This leads to me to discuss Levenson’s approach to resistance in the context of the hegemony of the post-apartheid state. There is insufficient attention to the possibility (and practice) of being political outside of the terrain occupied by the state. Not only does Levenson (19) tend to see the “politics of necessity” as non-political or, again, to use Bayat’s (2013) term, “social nonmovements,” he rejects the idea that there can be a “sanctified space of the ‘from below’.” Regardless of the intent of political actors who, like the land occupiers in both Kapteinsklip and Siqalo, whom Levenson says just want to be “left alone,” the state sees (and hails) all. He says that, “whether or not residents want to be perceived by government actors is beside the point; they are perceived regardless. Even intentionally autonomous actions, attempts to sidestep the state altogether, still end up in communication with local government officials, police, judges, and the like” (19).

True enough, but being seen by the state is not the same as being interpellated into it. It is the case that the occupiers in both Kapteinsklip and Siqalo responded to the state’s address to them as its citizens by agreeing to participate in judicial proceedings and abide by its rulings. However, people’s involvement in the institutions of the state is surely not the same as their acceptance of the legitimacy of the state (or at least of national citizenship). In any case, if we accept Gramsci’s (and Marx’s) thesis on the inseparability of “civil” from “political” (or “social” and “economic”) spheres, the state permeates all of our lives. This is especially the case with the post-WWII nation-state, which is stronger, has greater reach into people’s lives, and is harder to escape, than any state before it (as James Scott notes, 2009). At the same time, it is also the case that not all political movements end up making demands of the state (as Levenson consistently claims, see p. 26; 115). Instead, some social movements actively call for the dismantling of states and reject national citizenship as the legitimate basis for political membership. Demanding the state cease to exist is not a “demand to the state” but to people to eject the state from politics. The state may (will) try to stop its dismantlement, of course, but a struggle with the state is also not the same as being interpellated into it. If it were, there would be no way out of the mess of state and class rule.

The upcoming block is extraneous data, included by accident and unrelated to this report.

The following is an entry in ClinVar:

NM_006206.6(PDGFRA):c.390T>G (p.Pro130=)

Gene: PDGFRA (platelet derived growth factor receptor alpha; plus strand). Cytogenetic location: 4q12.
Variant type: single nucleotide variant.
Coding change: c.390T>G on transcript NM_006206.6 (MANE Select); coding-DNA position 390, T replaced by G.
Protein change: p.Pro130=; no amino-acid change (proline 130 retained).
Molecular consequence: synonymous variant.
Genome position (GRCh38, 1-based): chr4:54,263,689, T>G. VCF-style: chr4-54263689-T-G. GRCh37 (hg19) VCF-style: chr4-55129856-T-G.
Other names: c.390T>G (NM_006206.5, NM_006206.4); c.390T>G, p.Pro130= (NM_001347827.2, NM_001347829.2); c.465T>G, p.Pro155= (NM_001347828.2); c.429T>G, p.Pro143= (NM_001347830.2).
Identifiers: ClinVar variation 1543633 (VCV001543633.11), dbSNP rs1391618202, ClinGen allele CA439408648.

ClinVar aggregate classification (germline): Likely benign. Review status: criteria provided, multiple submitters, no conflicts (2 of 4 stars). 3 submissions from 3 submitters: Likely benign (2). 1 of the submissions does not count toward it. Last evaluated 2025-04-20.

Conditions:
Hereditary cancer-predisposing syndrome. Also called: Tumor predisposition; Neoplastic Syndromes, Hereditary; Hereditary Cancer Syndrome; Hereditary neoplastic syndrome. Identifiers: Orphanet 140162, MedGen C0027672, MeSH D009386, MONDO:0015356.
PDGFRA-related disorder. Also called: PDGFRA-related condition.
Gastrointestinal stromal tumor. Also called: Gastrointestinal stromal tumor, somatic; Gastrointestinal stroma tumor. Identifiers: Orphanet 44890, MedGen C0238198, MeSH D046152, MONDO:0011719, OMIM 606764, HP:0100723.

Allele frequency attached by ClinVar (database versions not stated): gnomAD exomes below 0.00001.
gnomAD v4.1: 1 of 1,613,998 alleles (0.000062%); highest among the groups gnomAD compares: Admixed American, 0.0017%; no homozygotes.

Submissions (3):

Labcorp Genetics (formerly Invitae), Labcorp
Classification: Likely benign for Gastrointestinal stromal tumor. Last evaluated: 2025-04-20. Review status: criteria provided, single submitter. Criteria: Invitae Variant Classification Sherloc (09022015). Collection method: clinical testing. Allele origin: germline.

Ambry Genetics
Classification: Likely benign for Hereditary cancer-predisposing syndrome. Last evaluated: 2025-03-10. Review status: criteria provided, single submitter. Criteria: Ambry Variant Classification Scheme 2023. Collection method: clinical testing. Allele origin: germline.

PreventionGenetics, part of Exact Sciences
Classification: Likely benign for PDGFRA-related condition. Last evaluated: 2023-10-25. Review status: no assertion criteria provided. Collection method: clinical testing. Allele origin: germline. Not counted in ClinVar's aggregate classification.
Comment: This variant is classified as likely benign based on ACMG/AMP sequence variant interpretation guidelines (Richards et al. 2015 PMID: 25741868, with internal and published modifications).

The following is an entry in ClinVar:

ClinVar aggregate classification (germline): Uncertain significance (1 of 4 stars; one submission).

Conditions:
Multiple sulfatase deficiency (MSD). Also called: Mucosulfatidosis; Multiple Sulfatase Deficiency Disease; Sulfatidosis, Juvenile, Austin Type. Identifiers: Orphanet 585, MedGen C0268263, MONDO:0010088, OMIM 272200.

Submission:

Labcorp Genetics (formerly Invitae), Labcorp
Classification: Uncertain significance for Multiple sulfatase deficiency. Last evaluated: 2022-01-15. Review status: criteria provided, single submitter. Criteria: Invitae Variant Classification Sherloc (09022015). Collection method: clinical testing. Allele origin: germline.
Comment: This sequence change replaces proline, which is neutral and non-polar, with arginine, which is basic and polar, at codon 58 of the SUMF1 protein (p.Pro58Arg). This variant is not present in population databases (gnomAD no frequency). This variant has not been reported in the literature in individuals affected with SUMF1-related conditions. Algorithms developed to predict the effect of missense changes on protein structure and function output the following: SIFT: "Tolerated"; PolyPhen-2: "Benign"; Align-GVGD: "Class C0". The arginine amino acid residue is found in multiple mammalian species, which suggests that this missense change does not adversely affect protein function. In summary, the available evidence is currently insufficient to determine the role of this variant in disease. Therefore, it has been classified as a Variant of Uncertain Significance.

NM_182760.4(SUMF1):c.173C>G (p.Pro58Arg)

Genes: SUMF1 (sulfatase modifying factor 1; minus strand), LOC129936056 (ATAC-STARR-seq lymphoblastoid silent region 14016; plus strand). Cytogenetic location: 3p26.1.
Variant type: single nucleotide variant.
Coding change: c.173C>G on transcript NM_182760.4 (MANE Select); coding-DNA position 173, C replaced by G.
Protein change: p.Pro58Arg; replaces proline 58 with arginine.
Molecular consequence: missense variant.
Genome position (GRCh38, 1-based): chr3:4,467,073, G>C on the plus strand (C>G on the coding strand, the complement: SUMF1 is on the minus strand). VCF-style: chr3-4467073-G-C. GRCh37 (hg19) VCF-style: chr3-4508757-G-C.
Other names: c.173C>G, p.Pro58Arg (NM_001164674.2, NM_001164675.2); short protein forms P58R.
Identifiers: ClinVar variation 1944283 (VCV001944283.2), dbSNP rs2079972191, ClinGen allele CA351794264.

The limitations of Levenson’s political analysis may lie in his analysis of the relationship between “civil” and “political” society. While clearly seeing them as mutually constituted, he maintains their separation, supposedly as a heuristic device but, Levenson’ strategic separation often ends up acting as an actual separation in his analysis (they are “two domains”). Yet, what does it mean to say that land occupiers wanted to stay in the realm of “civil society” but were inescapably pulled into “political society”? For instance, the demands of those who Levenson says were least willing to get pulled into the state – the occupiers at Siqalo – were to be “left alone” and have land/housing. These are demands and they are not minor ones. Moreover, these claims were made on the basis of their “being South African,” i.e. rights-bearing citizens of the state. They were not pulled into “political society” at the moment they agreed to participate in judicial proceedings to stave off eviction; they were always engaged in a nationalist politics of “popular sovereignty.” They were enacting the hegemony of the postcolonial new world order.

The terms “civil society” and “political society” do not help us here. This is because “civil society” is a liberal ideology of state rule. Liberal styles of governance, as Marx and Engels (1969) and Foucault (1991) have shown are particularly concerned with the ideological construction of civil society. The notion that state practices represent the will of “the people” is conducive to the maintenance of the inequalities extant in all nation-states. Ideological notions of civil society easily intersect with ideological practices of nation-ness to organize a social space that simultaneously mythologizes a collectivity of “citizens” who comprise the “nation” while conjuring up categorical differences among the actual group of people living within national states. The social organization of an ideological unity of “being South African” is an important part of how ruling relations have been accomplished in the aftermath of apartheid rule. Indeed, the construction and continual reproduction of the “rainbow nation” for whom the state purportedly rules is an integral aspect of ruling South Africa. The nation-state always delivers dispossession.


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Nandita Sharma is Professor of the Sociology Department at the University of Hawai‘i at Manoa. She is the author of Home Economics: Nationalism and the Making of “Migrant Workers” in Canada (University of Toronto Press, 2006) and Home Rule: National Sovereignty and the Separation of Natives and Migrants (Duke University Press, 2020).